Spam calls have basically killed cell phones. At least, the “phone” part of cell phones. If you’re like me, you just don’t bother answering calls from unexpected numbers any longer. The FCC says Americans get 2.4 billion fake calls every month. I think I got that many last week on my own phone. NBC’s Tom Costello asked me to come into the studio yesterday to talk about this issue. I got a spam call during the 15-minute drive.
After years of hemming and hawing, the FCC and the mobile phone industry have finally agreed to do something about this. Previously, cell phone companies have said they couldn’t legally block calls. Now, the FCC is clarifying its rules to allow firms to dump calls that have sketchy origins — when the originating number is fake, or unassigned, for example. The plan grew out of a working group “strike force” I reported on last year.
Here’s Ajit Pai explaining this strategy in a blog post last month.
“The FCC would give providers greater leeway to block spoofed robocalls. Specifically, they could block calls that purport to be from unassigned or invalid phone numbers (there’s a database that keeps track of all phone numbers, and many of them aren’t assigned to a voice service provider or aren’t otherwise in use). There is no reason why any legitimate caller should be spoofing an unassigned or invalid phone number. It’s just a way for scammers to evade the law,” he wrote.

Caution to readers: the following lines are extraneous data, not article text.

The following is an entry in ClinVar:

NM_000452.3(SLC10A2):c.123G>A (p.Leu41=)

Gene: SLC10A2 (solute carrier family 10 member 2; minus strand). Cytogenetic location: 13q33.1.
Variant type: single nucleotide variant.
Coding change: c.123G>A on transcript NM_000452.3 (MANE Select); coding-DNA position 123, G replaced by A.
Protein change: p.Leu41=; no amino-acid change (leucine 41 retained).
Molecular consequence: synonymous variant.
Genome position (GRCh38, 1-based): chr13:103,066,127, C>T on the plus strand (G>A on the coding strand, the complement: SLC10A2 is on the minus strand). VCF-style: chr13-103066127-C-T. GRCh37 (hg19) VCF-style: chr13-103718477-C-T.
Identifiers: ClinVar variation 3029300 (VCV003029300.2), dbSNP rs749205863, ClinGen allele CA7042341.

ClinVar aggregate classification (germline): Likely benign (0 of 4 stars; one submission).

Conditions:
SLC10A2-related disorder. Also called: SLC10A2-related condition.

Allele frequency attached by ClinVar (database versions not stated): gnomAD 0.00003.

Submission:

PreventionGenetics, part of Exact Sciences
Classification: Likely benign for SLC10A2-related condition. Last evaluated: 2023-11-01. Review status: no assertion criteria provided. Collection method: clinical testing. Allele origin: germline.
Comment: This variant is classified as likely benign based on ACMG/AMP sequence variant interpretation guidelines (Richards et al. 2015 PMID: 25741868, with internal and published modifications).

But the rules, and the technology, will still take months to implement. So there’s a few things you can do to help the situation. Tom discusses them in his piece. Most critically, I believe everyone should Google themselves, and their phone numbers, and other slices of personal information, every few months. It’s really important to know what everybody else knows about you.
In reality, however, I think my solution works best for dealing with robocalls. People I want to hear from know to email me now (Bob at Bob Sullivan dot net). At the very least, they’ll leave me a voice mail. I assume everyone else is a scammer. You should too.
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